In Profile Mother’s Day Edition: MacCallum, Faulkner

By A.J. Katz 

Mother’s Day is this Sunday, and a duo of Fox Newsers spoke with publications about what the holiday means to them.

They’re the focus of this week’s In Profile.

Martha MacCallum spoke to SurvivorNet, a digital media platform that provides information about cancer. Her mom, Betty MacCallum, lost her battle with breast cancer eight years ago: “She was a good mom and a good wife and a good friend. She just set an example by the way she lived her life,” said MacCallum,  who remembers fondly a mom that was always there for her friends, family and really anyone in need. “Do the right things and don’t make a big deal out of it,” is the ‘strongest message’ she left for her daughter and it’s the one MacCallum wants most for her own kids to imbibe.”

Speaking of her own kids, all of whom are twentysomethings, MacCallum says: “I feel like anytime my family is together is Mother’s Day. And that’s how my mother was. Anytime we’re together is good.”

Harris Faulkner spoke to Swaay about motherhood. She was asked if she feels like motherhood is a unique challenge to women who want to advance their careers:

I think it’s very complicated and very individual. And I think we make a lot of assumptions in our society and many times that’s not fair. There are many challenges to having a successful career in the television industry. In my experience it has been fiercely competitive; mostly run by men, with more men than women at the top.  For decades, there has been very little diversity in content-driven decisions across the board at media networks.  That is changing in all of those categories.  But, that change is slow and unrealized in some areas.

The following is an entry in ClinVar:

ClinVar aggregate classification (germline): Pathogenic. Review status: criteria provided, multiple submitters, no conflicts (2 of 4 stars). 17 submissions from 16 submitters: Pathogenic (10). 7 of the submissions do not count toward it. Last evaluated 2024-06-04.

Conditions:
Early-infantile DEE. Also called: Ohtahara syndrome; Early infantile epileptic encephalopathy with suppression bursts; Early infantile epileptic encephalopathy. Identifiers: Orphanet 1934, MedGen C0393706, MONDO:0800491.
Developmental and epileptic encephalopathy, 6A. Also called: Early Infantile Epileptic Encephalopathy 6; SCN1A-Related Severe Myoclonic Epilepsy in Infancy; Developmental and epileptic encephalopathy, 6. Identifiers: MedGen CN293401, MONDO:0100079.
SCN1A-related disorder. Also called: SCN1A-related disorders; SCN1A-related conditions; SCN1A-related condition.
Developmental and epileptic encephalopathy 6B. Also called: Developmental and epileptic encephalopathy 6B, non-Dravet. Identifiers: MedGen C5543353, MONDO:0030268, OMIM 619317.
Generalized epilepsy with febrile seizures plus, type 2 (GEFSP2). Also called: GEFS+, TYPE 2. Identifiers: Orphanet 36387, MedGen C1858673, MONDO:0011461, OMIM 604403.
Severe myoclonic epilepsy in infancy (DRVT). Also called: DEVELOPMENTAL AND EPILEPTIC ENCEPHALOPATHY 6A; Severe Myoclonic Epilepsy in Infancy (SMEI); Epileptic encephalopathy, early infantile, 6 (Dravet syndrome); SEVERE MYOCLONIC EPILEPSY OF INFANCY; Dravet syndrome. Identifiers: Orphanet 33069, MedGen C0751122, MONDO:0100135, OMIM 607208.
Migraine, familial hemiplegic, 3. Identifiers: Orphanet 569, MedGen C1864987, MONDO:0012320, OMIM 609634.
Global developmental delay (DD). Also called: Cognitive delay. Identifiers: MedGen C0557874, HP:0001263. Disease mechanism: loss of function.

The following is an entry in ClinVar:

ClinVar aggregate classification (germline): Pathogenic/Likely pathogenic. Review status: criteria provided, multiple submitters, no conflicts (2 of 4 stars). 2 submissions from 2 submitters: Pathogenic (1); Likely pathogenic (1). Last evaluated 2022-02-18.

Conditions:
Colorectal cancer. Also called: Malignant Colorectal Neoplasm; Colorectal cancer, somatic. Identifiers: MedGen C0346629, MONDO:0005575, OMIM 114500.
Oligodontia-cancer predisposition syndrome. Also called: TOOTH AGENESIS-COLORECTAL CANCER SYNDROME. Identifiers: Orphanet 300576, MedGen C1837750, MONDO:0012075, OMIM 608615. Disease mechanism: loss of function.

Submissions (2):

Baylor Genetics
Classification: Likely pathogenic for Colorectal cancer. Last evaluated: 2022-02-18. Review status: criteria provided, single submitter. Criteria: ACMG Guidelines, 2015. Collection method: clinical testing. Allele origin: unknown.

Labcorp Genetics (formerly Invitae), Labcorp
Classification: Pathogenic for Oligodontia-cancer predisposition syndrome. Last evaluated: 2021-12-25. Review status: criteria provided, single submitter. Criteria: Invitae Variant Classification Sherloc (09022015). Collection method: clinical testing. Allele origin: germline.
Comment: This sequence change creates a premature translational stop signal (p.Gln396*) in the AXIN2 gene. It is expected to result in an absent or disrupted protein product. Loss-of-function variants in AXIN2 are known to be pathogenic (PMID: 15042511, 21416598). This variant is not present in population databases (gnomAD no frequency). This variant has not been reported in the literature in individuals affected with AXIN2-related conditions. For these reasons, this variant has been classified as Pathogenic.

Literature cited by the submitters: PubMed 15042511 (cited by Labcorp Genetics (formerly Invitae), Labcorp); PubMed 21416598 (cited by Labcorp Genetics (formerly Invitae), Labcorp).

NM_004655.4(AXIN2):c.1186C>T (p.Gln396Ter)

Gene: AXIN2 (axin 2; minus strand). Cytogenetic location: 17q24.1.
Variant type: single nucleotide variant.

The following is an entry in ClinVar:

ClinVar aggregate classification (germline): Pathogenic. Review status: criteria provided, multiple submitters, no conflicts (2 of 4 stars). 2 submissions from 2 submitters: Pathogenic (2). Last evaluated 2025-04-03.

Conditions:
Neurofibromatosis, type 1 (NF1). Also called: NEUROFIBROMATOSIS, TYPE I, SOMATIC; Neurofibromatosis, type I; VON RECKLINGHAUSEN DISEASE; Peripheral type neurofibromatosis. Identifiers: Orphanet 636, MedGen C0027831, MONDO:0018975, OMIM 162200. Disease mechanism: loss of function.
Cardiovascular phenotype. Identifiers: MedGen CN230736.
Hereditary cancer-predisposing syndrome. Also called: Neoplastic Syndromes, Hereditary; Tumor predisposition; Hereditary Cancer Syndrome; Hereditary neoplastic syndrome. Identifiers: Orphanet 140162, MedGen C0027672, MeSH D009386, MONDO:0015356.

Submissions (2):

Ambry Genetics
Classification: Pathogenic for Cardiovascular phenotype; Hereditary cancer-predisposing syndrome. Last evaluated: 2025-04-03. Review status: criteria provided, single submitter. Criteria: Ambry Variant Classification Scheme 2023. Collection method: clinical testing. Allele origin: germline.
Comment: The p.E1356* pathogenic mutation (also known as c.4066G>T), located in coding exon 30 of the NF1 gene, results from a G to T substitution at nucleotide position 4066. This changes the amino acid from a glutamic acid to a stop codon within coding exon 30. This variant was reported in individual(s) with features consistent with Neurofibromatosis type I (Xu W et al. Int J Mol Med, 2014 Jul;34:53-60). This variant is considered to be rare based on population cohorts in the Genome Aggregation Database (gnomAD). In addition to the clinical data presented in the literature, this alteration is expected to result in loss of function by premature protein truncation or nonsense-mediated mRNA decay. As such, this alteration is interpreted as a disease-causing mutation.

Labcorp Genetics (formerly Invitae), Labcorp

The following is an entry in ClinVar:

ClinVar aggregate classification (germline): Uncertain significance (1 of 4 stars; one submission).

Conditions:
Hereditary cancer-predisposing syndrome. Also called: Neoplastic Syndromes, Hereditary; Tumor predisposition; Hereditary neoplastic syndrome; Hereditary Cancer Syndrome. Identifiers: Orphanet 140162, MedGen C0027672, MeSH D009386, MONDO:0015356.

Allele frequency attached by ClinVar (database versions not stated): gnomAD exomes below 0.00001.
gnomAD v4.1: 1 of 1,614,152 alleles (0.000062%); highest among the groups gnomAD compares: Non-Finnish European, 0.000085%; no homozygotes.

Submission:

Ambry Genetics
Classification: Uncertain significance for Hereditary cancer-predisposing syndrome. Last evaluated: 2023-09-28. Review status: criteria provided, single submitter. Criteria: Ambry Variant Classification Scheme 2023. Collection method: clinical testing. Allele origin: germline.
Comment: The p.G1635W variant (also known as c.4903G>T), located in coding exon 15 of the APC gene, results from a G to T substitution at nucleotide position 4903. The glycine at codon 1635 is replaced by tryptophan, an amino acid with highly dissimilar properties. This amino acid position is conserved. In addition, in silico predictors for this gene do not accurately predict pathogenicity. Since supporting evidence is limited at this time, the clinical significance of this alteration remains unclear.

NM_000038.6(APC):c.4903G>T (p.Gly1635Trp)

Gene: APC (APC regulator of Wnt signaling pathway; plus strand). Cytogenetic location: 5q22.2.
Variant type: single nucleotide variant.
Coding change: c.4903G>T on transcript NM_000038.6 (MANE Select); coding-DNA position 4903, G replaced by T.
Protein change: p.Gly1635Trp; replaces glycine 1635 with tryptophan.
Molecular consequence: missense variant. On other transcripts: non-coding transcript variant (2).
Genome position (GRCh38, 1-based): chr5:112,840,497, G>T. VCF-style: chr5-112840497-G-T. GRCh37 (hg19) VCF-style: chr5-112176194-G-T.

So, given my field of expertise as a news anchor and talk show host, there are a lot of reasons why I feel challenged in my career.  Being a mom is a bonus and a blessing. Parenting keeps me grounded. I’m constantly reminded of my purpose and what really matters in life. And, I started a family late in life. I was 39 years old.  For me it was a conscious decision, along with my husband, of course, to put my career first for a while. The goal was never to feel that my children compete for my attention with my career — because they don’t. I don’t know if I had been blessed enough to start a family and to find a husband and all that kind of stuff earlier in life if this would’ve played out as it has. But because my children came later, I didn’t necessarily experience the same competition between my personal life and my professional life that maybe some younger moms may have. And I fully support whatever their individual circumstances and challenges all moms face. And, I also fully believe that in anyone’s career circumstances, children are a blessing.

 

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